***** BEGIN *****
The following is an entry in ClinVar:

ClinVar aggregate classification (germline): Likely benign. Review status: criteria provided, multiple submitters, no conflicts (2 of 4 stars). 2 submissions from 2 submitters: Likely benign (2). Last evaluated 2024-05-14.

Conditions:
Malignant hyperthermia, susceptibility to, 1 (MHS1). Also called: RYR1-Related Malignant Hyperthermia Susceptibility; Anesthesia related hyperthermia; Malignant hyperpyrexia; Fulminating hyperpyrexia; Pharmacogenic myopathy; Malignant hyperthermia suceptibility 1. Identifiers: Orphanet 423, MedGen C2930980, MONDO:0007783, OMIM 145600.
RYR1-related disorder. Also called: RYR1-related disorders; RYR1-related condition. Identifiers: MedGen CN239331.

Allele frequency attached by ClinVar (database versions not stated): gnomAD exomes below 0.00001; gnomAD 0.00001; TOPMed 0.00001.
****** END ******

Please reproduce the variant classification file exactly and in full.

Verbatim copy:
The following is an entry in ClinVar:

ClinVar aggregate classification (germline): Likely benign. Review status: criteria provided, multiple submitters, no conflicts (2 of 4 stars). 2 submissions from 2 submitters: Likely benign (2). Last evaluated 2024-05-14.

Conditions:
Malignant hyperthermia, susceptibility to, 1 (MHS1). Also called: RYR1-Related Malignant Hyperthermia Susceptibility; Anesthesia related hyperthermia; Malignant hyperpyrexia; Fulminating hyperpyrexia; Pharmacogenic myopathy; Malignant hyperthermia suceptibility 1. Identifiers: Orphanet 423, MedGen C2930980, MONDO:0007783, OMIM 145600.
RYR1-related disorder. Also called: RYR1-related disorders; RYR1-related condition. Identifiers: MedGen CN239331.

Allele frequency attached by ClinVar (database versions not stated): gnomAD exomes below 0.00001; gnomAD 0.00001; TOPMed 0.00001.